The notes in the park that got me through lockdown.
This is a not a story about my own art during lockdown. It’s about someone else’s. And here’s the thing. I have no idea who they are.
At the start of the year I started to make weekly trips to a different area of Leeds. As with a lot of things during those strange times, it was as much about the journey as the final destination. A protected weekly ritual on one of my ‘free’ days, when I wasn’t at work and the to-do list was firmly, symbolically shut in a drawer in our makeshift home office.
Craving the outdoors and my own space, I always made the journey on foot. It was a 7 mile round trip, which took me just over two hours.
My walk took me from Burley to Chapel Allerton. There was a lot of uphill, but as I meandered through various parts of the neighbourhoods - the cricket ground, the shops in Headingley, the Hyde Park Ridge, Meanwood Road, up Sugarwell Hill - I listened to podcasts or just let my mind wander. I remembered walking back from nights out, starry eyed and giddy, or scrambling along the paths with friends, or eating apple turnovers with my dad as a child.
The cold, frosty mornings were the best - when everything crunched underfoot and my nose went numb. I pulled down my woolly hat and just kept walking.
And so began a ritual within a ritual. My route took my through Potternewton Park, where I knew this place best as the heart of the West Indian Carnival. In the summer, sound systems pumping heavy dub, kids running around with helium balloons and the smell of smoky jerk chicken. There was none of that now. The buzz of carnival replaced with a quiet tranquillity. Mums pushing prams, an old guy in traditional Indian dress doing a slow jog up and down the windy paths.
And that’s where I stumbled across it. The anonymous art. Pinned to one of the parks noticeboards, conspicuous in its plainness, was a handwritten note on a piece of paper.
At a first glance it was fairly intimate and personal, as though it could be an excerpt from a diary, and possibly something I shouldn’t be reading. But it was pinned up. The intention was clear. ‘Read me’, it seemed to say, ‘that’s why I’m here’. So I did.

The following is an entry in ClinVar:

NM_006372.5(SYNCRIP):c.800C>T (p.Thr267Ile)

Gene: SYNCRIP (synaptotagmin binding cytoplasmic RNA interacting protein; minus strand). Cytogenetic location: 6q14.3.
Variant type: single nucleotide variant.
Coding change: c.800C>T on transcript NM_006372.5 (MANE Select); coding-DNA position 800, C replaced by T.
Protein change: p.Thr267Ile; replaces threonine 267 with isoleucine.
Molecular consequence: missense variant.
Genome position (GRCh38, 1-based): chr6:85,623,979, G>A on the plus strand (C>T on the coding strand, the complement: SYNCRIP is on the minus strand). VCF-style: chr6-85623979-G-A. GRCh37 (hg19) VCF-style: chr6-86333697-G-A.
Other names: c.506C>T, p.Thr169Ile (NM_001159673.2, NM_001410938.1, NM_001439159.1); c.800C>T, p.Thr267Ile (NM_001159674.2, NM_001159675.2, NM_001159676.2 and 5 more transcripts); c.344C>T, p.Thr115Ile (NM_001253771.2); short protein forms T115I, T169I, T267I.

I sort of forgot about it after that first day, as the rest of my busy week took over. But as with many creative things that make a quiet impact, it crept back into my consciousness and the next week I came to the same noticeboard in the park, to see if it was still there.
There was a note again, but this time a different one. Still in the same scripty handwriting. A follow on from the first.
And so it dawned on me. This person was writing a story and sharing the instalments. With complete strangers, out in the open. The story itself was well crafted and emotional, about love, heartbreak and motherhood. Themes I could understand and connect with, for all the obvious reasons and perhaps some not so obvious ones too.
From then on I made it my mission to give myself longer on my walk, to have time to read and digest the notes on the noticeboard in the park. Each time I walked away I thought about who wrote them. Were they old or young? Did they sneak out in the middle of the night to pin them up? I imagined a woman, surrounded by cats and cheese plants, keeping the collection of notes stacked on a desk somewhere. Each week she sat with her mug of tea, pen and notepad in front of her, scrambling in her mind for the next piece of the puzzle. Then sneaking out under the cover of darkness, blowing out the cold and feeling pleased with herself.
Now I’m sure sharing stories like this isn’t a new thing. In fact, I’m sure leaving parts of stories anonymously for strangers to find has been done quite a few times over, all over the world. But there was something about this, at that moment, for me, which made such an impact. Lockdown was hard for all of us in different ways. But this simple gesture represented a connection I couldn’t have anticipated.
My walks put me gently back in touch with people, a community and a city I’d missed.
And this handwritten story became a critical extension of this. Not only were people still there, but they were still making, thinking and finding their own creative outlets.
One day I visited the park to find no note. The board was blank. It was sad, and I stood for a moment or two looking at the worn wood. I’ll never know what happened next in the story. And a few weeks after that my life moved on too, and the weekly walks came to a natural end.
So this is my way of saying thank you to the person, the anonymous author of the notes, for reminding me about the simple strength of people’s creativity. I like to think that perhaps the person writing them had emerged from their own lockdown too, and that’s why they stopped. Perhaps they’re still writing the notes, stacking them up, and one day they will be a book. I really hope so.